Rising Cable Rates Draw Senate’s Ire

Mar 29, 2004  •  Post A Comment

A new cable TV industry vow to provide many subscribers with technology to block offensive programming doesn’t go far enough because it still requires consumers to subsidize fare they don’t want.
At least that was the reaction last week from Sen. John McCain, R-Ariz.
“They shouldn’t be required to block it out and then pay for it,” Sen. McCain said during Senate hearings.
Under the initiative at issue, the National Cable & Telecommunications Association announced that cable companies serving 85 percent of the nation’s cable subscribers have agreed to provide free channel-blocking technology to all customers who request it.
“No one wants policymakers to have to choose between protecting children or preserving the First Amendment,” said NCTA President and CEO Robert Sachs.
But during the hearings, Sen. McCain made clear that his preferred cure would be an a la carte system that would allow cable’s subscribers to pick and pay for only the programming they want.
“There is something terribly and fundamentally wrong with requiring consumers to pay for a product they don’t want, and may even find offensive, in order to get something they do want,” said the watchdog Parents Television Council, in a statement.
But the concept of a la carte drew jeers from industry witnesses at the hearing.
“It would be a consumer disaster for Congress to force ESPN and other channels out of the expanded basic lineup,” said George Bodenheimer, president of ESPN and ABC Sports.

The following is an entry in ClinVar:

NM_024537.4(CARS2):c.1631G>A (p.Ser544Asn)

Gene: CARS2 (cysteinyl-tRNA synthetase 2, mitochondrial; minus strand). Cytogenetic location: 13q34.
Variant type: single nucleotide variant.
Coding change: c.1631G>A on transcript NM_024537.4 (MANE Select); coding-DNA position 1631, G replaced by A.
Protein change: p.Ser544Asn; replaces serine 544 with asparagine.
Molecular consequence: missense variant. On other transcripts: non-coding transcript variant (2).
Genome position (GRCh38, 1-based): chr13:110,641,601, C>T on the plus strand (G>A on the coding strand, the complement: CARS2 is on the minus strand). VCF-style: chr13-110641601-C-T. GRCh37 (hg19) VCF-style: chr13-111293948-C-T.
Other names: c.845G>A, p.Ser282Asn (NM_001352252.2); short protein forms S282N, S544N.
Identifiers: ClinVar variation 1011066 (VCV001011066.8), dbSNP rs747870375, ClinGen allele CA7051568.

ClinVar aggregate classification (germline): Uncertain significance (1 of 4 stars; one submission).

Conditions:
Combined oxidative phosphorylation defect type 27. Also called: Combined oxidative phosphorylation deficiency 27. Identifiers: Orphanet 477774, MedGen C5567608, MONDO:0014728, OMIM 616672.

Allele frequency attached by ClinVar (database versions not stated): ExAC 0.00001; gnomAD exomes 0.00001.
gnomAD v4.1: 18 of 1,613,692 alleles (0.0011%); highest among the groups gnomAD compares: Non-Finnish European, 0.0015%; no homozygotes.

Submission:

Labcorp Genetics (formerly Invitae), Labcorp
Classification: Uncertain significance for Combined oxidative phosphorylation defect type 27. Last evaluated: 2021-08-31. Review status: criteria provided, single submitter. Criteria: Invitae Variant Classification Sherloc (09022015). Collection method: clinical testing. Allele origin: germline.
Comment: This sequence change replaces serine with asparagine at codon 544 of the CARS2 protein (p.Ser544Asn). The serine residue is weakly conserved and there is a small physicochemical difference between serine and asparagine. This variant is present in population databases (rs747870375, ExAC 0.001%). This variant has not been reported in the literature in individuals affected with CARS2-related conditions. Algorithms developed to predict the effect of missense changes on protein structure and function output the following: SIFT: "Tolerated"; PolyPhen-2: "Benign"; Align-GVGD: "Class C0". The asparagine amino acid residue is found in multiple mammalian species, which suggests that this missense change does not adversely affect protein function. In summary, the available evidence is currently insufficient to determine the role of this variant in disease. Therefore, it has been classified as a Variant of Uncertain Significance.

Jim Robbins, president and CEO of Cox Communications, who recently threatened to shift ESPN to a la carte on his company’s systems, said Cox now agrees that an a la carte scheme would drive up costs for cable customers. “This technical and economic model does not work and is not in consumers’ best interest as it results in higher prices and fewer program choices,” Mr. Robbins said.
Under the gun from Sen. McCain, Mr. Robbins said that his Senate testimony suggesting the contrary last year had been intended to get the “attention” of The Walt Disney Co., ESPN’s owner, in a dispute over ESPN rates on Cox systems. That dispute has been settled.
Technology Bridge to Cross
At last week’s hearing, Mr. Robbins said he believes the marketplace is pushing cable toward a video-on-demand model that will clear the way for consumers to pick and choose the programming they want.
“But there’s something like a $30 [billion] or $40 billion bridge to get over to make that technology available to every television set in America,” Mr. Robbins said. “I honestly think the marketplace is driving us in that direction.”
Still, Sen. McCain made clear that he is interested in promoting a la carte. He told reporters that one approach he is considering would be to establish a “pilot program” to test the concept on cable systems that have switched to digital.
“When it comes to purchasing cable channels beyond the basic tier today, consumers have all the choice of a Soviet election ballot: one option-take it or leave it,” Sen. McCain said.
Also at the hearing, lawmakers warned that the cable TV industry will have to move quickly to put a lid on skyrocketing rates-or lawmakers will do it.
Like several other lawmakers on the panel, Sen. Lott said he does not want to intervene and would prefer that the industry crack down on rates on its own. But according the lawmakers, rates have risen 56 percent since 1996, nearly three times the rate of inflation, angering their constituents.
“You’re knocking at that door,” Sen. Lott said. “This is fair warning. If you don’t do something about it, we will.”